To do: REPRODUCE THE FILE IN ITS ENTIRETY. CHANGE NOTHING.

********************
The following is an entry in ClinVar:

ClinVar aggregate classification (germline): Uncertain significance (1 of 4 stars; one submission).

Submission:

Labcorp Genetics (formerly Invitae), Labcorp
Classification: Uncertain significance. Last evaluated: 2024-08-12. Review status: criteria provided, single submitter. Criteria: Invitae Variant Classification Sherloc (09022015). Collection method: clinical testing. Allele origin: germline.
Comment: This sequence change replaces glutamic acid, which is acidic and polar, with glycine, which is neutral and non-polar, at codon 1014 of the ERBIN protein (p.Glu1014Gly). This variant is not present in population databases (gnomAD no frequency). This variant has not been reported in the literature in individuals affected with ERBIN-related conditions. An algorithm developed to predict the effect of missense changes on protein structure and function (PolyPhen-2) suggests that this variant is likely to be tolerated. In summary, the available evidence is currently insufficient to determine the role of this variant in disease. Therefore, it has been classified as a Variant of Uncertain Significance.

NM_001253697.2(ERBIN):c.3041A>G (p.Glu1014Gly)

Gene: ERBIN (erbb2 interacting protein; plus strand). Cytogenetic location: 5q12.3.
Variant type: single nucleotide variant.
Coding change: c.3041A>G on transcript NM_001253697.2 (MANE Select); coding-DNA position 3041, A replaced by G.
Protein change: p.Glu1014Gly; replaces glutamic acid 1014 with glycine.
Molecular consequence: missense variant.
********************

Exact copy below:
The following is an entry in ClinVar:

ClinVar aggregate classification (germline): Uncertain significance (1 of 4 stars; one submission).

Submission:

Labcorp Genetics (formerly Invitae), Labcorp
Classification: Uncertain significance. Last evaluated: 2024-08-12. Review status: criteria provided, single submitter. Criteria: Invitae Variant Classification Sherloc (09022015). Collection method: clinical testing. Allele origin: germline.
Comment: This sequence change replaces glutamic acid, which is acidic and polar, with glycine, which is neutral and non-polar, at codon 1014 of the ERBIN protein (p.Glu1014Gly). This variant is not present in population databases (gnomAD no frequency). This variant has not been reported in the literature in individuals affected with ERBIN-related conditions. An algorithm developed to predict the effect of missense changes on protein structure and function (PolyPhen-2) suggests that this variant is likely to be tolerated. In summary, the available evidence is currently insufficient to determine the role of this variant in disease. Therefore, it has been classified as a Variant of Uncertain Significance.

NM_001253697.2(ERBIN):c.3041A>G (p.Glu1014Gly)

Gene: ERBIN (erbb2 interacting protein; plus strand). Cytogenetic location: 5q12.3.
Variant type: single nucleotide variant.
Coding change: c.3041A>G on transcript NM_001253697.2 (MANE Select); coding-DNA position 3041, A replaced by G.
Protein change: p.Glu1014Gly; replaces glutamic acid 1014 with glycine.
Molecular consequence: missense variant.